How to Figure Tax Brackets

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Tax brackets are dependent upon an individual's total taxable income for a given year, and each bracket is assigned a percentage rate. Determine your tax bracket based on total household income with help from a tax specialist in this free video on filing taxes.

Part of the Video Series: Preparing Taxes
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Video Transcript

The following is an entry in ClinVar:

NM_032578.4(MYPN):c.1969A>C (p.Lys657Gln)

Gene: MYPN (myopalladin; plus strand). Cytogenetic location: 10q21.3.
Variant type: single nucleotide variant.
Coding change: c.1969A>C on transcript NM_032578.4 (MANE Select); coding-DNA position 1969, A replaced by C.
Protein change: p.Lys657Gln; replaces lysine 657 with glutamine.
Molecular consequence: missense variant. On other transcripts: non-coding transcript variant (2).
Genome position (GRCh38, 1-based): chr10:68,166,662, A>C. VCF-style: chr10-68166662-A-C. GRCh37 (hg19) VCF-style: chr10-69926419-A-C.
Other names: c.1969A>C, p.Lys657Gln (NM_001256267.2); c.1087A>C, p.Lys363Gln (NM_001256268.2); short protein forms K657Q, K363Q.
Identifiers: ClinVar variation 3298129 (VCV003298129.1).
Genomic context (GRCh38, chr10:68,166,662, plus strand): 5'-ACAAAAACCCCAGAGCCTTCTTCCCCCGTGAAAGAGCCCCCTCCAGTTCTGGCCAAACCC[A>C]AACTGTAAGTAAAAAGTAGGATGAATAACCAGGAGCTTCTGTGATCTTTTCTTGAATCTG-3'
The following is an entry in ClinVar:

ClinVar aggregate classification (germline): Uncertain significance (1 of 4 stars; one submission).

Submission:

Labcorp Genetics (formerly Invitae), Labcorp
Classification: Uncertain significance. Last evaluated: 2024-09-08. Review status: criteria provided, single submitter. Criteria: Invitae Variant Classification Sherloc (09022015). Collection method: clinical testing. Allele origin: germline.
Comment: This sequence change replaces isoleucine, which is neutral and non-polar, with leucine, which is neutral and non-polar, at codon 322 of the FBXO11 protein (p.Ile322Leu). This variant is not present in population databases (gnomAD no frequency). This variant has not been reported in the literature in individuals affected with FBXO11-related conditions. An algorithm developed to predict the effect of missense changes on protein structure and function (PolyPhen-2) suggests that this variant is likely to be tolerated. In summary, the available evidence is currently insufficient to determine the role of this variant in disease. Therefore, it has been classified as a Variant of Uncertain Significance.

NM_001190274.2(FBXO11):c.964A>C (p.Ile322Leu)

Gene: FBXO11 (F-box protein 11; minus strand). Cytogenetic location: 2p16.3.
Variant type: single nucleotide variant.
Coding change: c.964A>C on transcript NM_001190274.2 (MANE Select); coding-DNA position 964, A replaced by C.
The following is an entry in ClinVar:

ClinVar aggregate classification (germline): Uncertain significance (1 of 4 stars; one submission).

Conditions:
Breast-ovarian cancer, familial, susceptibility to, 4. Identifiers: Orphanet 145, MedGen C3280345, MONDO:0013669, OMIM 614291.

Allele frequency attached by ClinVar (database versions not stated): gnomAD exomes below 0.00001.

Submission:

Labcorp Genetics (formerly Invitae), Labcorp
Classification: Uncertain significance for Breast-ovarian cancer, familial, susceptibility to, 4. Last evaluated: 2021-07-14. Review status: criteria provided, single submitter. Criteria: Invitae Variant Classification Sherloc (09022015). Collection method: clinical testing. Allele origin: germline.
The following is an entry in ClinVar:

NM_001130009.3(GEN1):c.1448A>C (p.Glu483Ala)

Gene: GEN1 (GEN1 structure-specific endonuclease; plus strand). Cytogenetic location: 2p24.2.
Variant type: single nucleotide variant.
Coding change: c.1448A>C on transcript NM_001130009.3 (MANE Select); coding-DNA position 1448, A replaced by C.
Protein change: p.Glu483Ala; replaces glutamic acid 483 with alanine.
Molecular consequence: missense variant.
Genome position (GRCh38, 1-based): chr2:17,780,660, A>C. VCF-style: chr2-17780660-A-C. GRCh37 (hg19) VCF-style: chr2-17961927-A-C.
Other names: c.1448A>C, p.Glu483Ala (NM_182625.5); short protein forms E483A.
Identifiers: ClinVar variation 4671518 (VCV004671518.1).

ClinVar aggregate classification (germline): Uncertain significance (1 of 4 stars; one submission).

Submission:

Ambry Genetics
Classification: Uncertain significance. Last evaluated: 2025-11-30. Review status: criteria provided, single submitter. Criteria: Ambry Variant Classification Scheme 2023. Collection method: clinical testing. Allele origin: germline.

Hi, I'm Julie Kidd. I'm an asset management consultant in Atlanta, Georgia, and today I'm going to talk to you about how to figure out your tax bracket. The tax bracket is the rate you pay on the last dollar that you have earned but as a percentage. To determine your tax bracket you must first know your taxable income for the year. This can be found on your IRS form 1040, line 43. Your taxable income is your total income less your deductions and exemptions. Your tax bracket also depends on your filing status which you can find on your 1040 underneath your name and address. You can visit the IRS's official website at and then in the search bar you can type in tax brackets and specify the year in which you are looking. When you pull up your tax brackets it will give you a tax rate schedule and in this schedule you will find several different sections. One will show you tax brackets for if you are single, a tax bracket schedule for if you are filing married filing joint or married filing separately. In this particular chart we will look at the married filing jointly, and if you file jointly and your total income was $70,000 per year your tax bracket would be 25%. Your first $16,050 is paid at a 10% tax bracket. Your tax bracket for between $16,050 and $65,100 is 15% and then it continues to jump, $65,100 to $131,450 is 25% so in this case a couple making $70,000 that file jointly on their tax return is at a 25% tax bracket.


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